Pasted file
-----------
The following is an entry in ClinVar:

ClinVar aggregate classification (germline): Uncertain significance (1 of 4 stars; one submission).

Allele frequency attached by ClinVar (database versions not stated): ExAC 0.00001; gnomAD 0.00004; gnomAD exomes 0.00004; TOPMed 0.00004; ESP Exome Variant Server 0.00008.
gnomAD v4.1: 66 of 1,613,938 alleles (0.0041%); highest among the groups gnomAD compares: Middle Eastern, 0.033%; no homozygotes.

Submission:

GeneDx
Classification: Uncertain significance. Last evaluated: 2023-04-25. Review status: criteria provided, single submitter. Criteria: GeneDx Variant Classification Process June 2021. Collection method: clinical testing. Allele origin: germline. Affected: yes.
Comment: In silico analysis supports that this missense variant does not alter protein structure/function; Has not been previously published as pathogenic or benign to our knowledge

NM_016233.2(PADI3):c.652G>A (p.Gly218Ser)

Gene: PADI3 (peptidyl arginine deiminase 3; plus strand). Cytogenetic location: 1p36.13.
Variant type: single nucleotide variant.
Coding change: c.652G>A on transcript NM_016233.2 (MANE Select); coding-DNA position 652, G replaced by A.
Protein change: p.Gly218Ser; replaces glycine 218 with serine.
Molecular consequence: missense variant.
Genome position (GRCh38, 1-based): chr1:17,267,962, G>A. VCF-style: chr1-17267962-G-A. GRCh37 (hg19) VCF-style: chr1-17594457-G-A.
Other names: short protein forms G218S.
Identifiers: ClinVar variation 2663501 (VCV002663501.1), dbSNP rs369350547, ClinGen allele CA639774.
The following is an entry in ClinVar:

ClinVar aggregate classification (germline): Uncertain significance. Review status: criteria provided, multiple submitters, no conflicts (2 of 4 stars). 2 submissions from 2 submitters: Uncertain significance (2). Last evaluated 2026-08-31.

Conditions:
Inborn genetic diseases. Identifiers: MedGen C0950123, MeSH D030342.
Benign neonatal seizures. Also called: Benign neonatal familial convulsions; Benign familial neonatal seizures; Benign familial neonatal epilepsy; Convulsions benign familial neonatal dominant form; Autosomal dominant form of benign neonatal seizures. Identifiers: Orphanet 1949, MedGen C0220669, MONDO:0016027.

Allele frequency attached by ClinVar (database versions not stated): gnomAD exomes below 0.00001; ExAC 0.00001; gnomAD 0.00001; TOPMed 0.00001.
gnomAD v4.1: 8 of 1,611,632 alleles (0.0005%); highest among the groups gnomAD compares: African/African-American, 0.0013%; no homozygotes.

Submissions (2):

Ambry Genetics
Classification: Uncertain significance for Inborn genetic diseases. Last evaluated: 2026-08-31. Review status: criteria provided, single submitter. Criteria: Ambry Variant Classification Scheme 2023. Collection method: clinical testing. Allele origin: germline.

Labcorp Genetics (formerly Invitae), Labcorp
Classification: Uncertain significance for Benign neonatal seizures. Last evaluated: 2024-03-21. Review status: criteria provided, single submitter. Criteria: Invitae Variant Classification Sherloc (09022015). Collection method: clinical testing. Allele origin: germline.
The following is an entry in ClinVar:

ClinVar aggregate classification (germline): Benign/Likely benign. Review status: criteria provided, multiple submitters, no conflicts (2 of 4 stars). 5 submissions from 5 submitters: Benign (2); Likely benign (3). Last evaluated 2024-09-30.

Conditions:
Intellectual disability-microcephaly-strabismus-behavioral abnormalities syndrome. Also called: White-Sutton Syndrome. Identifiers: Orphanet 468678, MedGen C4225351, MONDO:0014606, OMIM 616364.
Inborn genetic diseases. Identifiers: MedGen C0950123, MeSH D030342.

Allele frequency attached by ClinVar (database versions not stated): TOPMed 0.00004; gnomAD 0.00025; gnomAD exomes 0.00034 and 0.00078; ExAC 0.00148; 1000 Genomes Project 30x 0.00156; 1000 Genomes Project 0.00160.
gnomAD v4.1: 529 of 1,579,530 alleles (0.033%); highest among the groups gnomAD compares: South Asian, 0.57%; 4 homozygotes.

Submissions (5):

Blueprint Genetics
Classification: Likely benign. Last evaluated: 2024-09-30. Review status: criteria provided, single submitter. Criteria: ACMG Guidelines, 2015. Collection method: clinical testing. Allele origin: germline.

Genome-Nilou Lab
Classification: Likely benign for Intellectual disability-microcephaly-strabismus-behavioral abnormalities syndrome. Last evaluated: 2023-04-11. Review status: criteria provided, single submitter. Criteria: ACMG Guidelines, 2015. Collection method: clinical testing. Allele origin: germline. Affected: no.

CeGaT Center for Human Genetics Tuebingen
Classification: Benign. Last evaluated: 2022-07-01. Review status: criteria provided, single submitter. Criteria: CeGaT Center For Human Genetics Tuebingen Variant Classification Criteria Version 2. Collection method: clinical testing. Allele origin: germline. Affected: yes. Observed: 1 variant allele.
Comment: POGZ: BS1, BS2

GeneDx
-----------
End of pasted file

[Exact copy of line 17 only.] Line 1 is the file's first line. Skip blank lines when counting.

Identifiers: ClinVar variation 2663501 (VCV002663501.1), dbSNP rs369350547, ClinGen allele CA639774.